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Creating time: How emulating nature can help us improve outcomes for organ transplant patients

I have spent my life thinking about time. How to pause it. How to create more of it. How to extend it, so that people might have longer, healthier, happier lives.

It is the primary question I have pursued throughout my scientific career. It’s at the heart of the work I’ve done at the Lawrence Berkeley National Laboratory, and it is the reason I started X-Therma, a company developing a novel technology to increase the amount of time a cell or organ can be kept alive by using below-freezing temperatures: I want to give people more time.

X-Therma’s technology is a chemically derived solution that mimics naturally occurring processes in plants and animals across the natural world, allowing cells and organs to survive at below-freezing temperatures. Our technology enables cells and organs to be frozen longer, preserving them for transplant, cell and gene therapies, and research. We’re creating time. The current modes of preservation come with a host of issues, chief among them is that they offer very short windows of time before cells and organs become unusable.

Our technology not only emulates nature, it improves upon it — and tests conducted in our labs and by research partners around the world show incredible promise to hold organs at subzero temperature without ice.

This brings me a great deal of joy as a scientist, of course. But it also brings me a great deal of hope as a human being.

My grandfather died when I was 8 years old from late-stage liver disease. A liver transplant would have saved him, but like so many others on the organ transplant list, he did not get one in time. As a child, it seemed impossible that such a thing could have happened. My grandfather was a decorated World War II veteran and a kung fu master. He once single-handedly stopped a street robbery by two young men — at the age of 70. I could hear the wind from his kicks as he practiced in the yard while I watched from the window as a child. To know he could have lived even longer had he been able to get the transplant he needed remains one of the greatest frustrations of my life.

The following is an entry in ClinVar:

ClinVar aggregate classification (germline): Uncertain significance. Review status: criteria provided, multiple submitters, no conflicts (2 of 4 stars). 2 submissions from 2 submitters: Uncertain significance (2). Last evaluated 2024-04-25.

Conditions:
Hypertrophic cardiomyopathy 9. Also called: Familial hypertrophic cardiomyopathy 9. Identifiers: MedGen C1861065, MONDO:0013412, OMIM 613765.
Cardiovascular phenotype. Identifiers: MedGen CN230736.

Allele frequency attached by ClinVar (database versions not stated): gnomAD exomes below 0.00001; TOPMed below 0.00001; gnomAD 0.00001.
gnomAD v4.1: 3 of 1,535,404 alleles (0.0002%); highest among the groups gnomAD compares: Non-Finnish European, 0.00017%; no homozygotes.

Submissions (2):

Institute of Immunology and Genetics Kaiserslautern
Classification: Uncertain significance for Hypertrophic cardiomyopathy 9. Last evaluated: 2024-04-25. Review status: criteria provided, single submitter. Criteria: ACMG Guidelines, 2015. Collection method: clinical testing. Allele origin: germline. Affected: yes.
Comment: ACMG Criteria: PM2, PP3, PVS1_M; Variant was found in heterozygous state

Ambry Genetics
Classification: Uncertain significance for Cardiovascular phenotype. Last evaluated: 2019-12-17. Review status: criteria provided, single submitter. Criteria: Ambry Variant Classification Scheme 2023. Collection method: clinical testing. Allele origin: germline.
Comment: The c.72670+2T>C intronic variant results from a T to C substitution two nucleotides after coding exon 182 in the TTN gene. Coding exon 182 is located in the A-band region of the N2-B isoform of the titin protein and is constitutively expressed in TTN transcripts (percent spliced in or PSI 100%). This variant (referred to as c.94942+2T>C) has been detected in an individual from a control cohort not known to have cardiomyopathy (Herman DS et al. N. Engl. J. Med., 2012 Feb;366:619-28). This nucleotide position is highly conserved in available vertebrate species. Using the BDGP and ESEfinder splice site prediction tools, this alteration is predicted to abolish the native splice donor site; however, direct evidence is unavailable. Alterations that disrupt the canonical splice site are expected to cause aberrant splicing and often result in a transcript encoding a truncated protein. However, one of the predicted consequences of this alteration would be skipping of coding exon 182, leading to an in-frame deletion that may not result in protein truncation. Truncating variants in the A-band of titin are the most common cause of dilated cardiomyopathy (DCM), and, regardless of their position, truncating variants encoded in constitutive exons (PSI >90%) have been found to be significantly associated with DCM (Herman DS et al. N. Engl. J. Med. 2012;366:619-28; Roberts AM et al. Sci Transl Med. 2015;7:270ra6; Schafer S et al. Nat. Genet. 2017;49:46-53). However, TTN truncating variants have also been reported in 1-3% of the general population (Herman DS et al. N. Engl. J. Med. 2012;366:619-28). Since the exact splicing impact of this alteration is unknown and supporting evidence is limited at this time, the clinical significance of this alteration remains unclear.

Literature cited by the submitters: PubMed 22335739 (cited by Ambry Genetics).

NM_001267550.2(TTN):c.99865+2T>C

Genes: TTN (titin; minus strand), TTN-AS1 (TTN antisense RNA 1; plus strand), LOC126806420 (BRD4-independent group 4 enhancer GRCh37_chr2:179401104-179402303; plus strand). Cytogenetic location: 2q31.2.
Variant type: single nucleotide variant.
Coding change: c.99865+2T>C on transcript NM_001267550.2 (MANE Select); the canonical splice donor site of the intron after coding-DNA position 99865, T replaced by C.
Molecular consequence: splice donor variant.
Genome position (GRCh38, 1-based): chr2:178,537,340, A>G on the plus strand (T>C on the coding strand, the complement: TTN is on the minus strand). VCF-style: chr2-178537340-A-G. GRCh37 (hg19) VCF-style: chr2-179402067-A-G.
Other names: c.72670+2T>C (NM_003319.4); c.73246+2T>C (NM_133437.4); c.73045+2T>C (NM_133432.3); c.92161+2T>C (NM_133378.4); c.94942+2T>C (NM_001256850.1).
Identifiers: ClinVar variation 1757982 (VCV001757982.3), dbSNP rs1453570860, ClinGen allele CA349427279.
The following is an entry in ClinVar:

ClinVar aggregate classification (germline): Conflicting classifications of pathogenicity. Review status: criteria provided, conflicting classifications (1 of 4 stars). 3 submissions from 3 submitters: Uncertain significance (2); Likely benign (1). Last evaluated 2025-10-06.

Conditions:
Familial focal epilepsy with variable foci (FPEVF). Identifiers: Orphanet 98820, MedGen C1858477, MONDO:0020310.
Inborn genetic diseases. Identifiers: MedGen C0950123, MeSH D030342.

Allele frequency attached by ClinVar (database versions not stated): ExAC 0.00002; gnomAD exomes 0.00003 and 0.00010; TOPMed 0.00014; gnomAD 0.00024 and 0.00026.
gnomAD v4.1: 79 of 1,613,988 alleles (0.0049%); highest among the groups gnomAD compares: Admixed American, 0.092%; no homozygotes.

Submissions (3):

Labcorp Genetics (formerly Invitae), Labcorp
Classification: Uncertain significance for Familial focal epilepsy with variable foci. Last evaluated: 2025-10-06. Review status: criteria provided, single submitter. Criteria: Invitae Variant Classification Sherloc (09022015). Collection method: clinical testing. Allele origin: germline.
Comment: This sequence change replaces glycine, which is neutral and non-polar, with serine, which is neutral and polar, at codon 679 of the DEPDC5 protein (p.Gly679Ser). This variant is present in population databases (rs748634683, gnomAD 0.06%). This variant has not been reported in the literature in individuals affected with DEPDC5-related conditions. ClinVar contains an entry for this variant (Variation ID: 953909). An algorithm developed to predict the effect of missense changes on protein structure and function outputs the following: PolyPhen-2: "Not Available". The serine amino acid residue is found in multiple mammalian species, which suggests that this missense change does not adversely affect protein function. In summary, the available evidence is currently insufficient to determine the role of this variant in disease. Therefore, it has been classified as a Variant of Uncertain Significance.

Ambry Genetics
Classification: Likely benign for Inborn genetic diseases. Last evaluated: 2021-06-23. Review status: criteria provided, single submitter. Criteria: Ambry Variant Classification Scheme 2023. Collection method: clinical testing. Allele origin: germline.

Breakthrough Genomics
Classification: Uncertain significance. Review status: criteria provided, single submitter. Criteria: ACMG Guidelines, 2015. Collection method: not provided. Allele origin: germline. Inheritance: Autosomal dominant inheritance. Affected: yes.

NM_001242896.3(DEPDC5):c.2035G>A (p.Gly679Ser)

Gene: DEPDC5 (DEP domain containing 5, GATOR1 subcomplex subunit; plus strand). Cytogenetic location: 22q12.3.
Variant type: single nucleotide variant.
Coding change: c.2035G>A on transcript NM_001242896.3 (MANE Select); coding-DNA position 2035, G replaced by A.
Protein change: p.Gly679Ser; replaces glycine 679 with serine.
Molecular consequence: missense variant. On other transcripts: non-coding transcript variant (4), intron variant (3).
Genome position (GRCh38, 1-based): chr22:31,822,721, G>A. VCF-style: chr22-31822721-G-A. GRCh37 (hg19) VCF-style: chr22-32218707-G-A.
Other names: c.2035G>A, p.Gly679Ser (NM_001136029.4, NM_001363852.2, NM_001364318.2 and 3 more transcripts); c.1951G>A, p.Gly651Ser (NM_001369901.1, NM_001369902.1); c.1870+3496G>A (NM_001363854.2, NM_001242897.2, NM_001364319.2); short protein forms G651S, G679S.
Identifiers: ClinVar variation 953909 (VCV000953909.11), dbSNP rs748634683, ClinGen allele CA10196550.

I am from a family of scientists, inventors and entrepreneurs. My mother is a doctor, my father an engineer. I understood early on that if I was frustrated by my grandfather’s loss, I could perhaps do something to give other families more time with the people they love.

As I studied the sciences, first as a child, then as a college student and through my Ph.D., and ultimately now as CEO, I learned that a staggering number of donated organs are unused. They’re unable to be used because our current systems cannot get them in time to people who need them. Most organs have a very short shelf life on ice, meaning there is a small window between the time an organ is donated to when that organ can be transplanted.

This affects everyone connected with a transplant. It affects patients and families, who only want more time together. It affects surgeons and doctors who need time to complete a transplant safely and effectively. And on a scientific level, it affects the researchers who study everything from cell and gene therapy to all regenerative medicine, including organ transplantation.

Our work is not the cryopreservation of science fiction. It is based in nature, in the aquatic species who remain alive in freezing temperatures for multiple consecutive months. We have spent decades studying these animals, understanding their systems on a molecular level, and developing a chemical solution that mirrors the biological processes that keep them alive. That the solution is chemically based is important: It allows us to ensure consistency and to produce it at scale. I’ll be sharing more about that in the coming months.

I intend to use this space to talk more about our science, about the field of cryopreservation, about cell and gene therapies and regenerative medicine, and, of course, about organ transplantation, and the world that might be possible when we have better technologies and systems in place to give people what they need: more time.

Nature has shown us it is possible. We just need to harness that power — and I believe we are well on our way.


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